10 sites of (historic) musical significance in London – 2. 23 Heddon Street…

This property (and the street, which runs in a horseshoe off Regent Street in the West End, I which it sits) is famous for its appearance on the cover of David Bowie’s 1972 album, The Rise and Fall of Ziggy Stadust and the Spiders from Mars.

The famous album cover.

The cover – which features Bowie (who was ill with the flu at the time) dressed as Ziggy Stardust standing outside the building under the light of a lamp – was one of several shots taken by photographer Brian Ward on a cold and wet night in January, 1972.

Originally taken in black and white, the selected image was subsequently hand-coloured by artist Terry Pastor for the album cover.

There’s been much commentary over the years about the sign which appears over Bowie’s head in the shot and reads K West. Bowie himself, lamenting the fact the sign had been removed when the furrier moved out in the early 1990s, commented later that that it had taken on “mystical overtones” for some fans who thought it was code for the word quest. But the truth is more mundane – it was apparently the name of a furrier who at the time occupied part of the building.

PICTURE: Jnicho02 (licensed under CC BY-SA 3.0)

The back cover of the album featured Ziggy inside an iconic red phone box which was located just around the corner from number 23, still in Heddon Street. One of the K2 boxes, it’s since been replaced.

While the street has been considerably gentrified since Ziggy stood there (rather than a deserted back street, it’s now a popular al fresco dining area), a plaque was unveiled commemorating the role of the building in 2012 (pictured above).

The album, meanwhile, was released on 16th June, 1972, by RCA Records to what was generally a favourable reception.

Dr Livingstone honoured; David Bowie at the V&A; Damian Lewis receives Freedom; pocket parks; and, try a new sport…

The President of Malawi, Joyce Banda, attending a wreath-laying ceremony at Westminster Abbey on Tuesday night to mark the bicentenary of the birth of Scottish missionary and explorer Dr David Livingstone. The ceremony took place at the grave of Dr Livingstone – his body was repatriated to London following his death in Zambia in 1873 from malaria and dysentery. The Very Reverand Dr John Hall, the Dean of Westminster, said the ceremony honored a “Scot of humble origins, but clear determination and courage”. “140 years after his death, he remains respected throughout these islands, and especially in Africa, where, for 30 years, he laboured to spread the Gospel, to explore the land’s secrets, and to map what he discovered,” he said. “Treating all people as his equals, he worked to abolish the slave trade in Africa.” Livingstone conducted several expeditions into the interior of Africa – while they included a failed attempt to find the source of the Nile, he is credited with documenting numerous geographical features including Victoria Falls (he named it after Queen Victoria) and Lake Malawi. Celebrated as a hero of the Victorian age, his meeting with Henry Stanley in October 1871 – Stanley had been sent to find him after he had lost contact with the outside world – gave rise to the expression “Dr Livingstone, I presume?” (though whether he actually said the phrase remains a matter of debate).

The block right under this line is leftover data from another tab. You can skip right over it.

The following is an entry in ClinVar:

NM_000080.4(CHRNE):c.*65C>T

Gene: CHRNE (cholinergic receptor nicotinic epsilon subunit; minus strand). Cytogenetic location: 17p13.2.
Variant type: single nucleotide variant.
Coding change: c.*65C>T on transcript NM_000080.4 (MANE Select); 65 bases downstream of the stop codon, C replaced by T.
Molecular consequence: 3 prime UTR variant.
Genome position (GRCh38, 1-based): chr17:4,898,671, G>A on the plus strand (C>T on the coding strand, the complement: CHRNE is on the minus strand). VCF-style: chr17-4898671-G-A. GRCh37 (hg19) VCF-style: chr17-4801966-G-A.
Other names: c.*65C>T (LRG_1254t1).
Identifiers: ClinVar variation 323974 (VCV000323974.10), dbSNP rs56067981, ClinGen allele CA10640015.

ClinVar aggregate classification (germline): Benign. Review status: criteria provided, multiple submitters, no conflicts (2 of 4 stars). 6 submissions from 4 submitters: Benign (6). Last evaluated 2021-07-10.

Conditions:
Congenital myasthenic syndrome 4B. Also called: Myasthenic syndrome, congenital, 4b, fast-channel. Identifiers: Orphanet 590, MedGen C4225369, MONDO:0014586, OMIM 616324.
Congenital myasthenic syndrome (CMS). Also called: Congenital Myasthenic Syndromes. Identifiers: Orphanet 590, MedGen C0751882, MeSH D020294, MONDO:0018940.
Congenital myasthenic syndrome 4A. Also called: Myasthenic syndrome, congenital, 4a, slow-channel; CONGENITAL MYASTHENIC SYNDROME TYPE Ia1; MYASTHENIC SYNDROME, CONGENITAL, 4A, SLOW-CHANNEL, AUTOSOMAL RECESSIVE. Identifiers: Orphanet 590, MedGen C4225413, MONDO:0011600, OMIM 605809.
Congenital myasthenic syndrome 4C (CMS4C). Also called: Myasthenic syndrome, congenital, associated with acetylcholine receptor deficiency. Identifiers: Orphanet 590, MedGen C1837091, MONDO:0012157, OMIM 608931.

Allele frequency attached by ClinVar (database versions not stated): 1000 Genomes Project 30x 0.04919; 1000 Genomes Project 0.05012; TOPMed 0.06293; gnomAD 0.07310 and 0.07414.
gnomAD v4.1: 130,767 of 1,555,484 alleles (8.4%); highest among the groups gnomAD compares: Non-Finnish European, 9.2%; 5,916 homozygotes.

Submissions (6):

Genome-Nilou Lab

A landmark exhibition on the career of David Bowie opens at the V&A on Saturday. David Bowie is features more than 300 objects including handwritten lyrics, costumes, photographs, films, Bowie’s instruments and album artwork selected by the V&A’s theatre and performance curators, Victoria Broackes and Geoffrey Marsh. The exhibition takes an in-depth look at Bowie’s music and how it and his “radical individualism” has influenced and been influenced by wider movements in art, design and contemporary culture. Among the more than 60 costumes on display will be a Ziggy Stardust bodysuit (1972) and costumes made for the 1973 Aladdin Sane tour as well as some of Bowie’s own sketches, musical scores and diary entries. This exhibition, which is sponsored by Gucci and Sennheiser,  runs until 11th August. Admission charge applies. For more, see www.vam.ac.uk/davidbowieis.

Homeland star Damian Lewis has received the Freedom of the City of London in a ceremony at Guildhall on Tuesday in recognition of his “outstanding achievements in acting”. Lewis, who graduated from the City of London’s Guildhall School of Music & Drama in 1993, has appeared in The Forsyte Saga, US mini-series Band of Brothers and, of course, in Homeland. Interestingly, his maternal grandfather, Sir Ian Bowater, was Lord Mayor of the City of London from 1938 to 1939. For more, see www.cityoflondon.gov.au.

Work is underway on the first of the Mayor of London, Boris Johnson’s, “pocket parks”. The size of a tennis court, the pocket parks are set to “reinvent some of London’s forgotten nooks and crannies”. Among the first will be an edible park featuring vegetable, herbs, fruit trees and hops located on ‘dead space’ behind a Stockwell bus stop (the hops will be sold to the Brixton Beer Cooperative). All 100 of the pocket parks will be finished by March 2015 at a cost of £2 million. For more, see www.london.gov.uk/priorities/environment/greening-london/parks-green-spaces/pocket-parks.

It’s the chance to try a new sport for the first time in a day of free games and activities which will be held at the Queen Mother Sports Centre in Vauxhall Bridge Road on Saturday. From 10am to 3pm, visitors will be able to try a range of different sporting activities including football, basketball and swimming with athletes and coaches on hand to offer advice. For more, see www.westminster.gov.uk.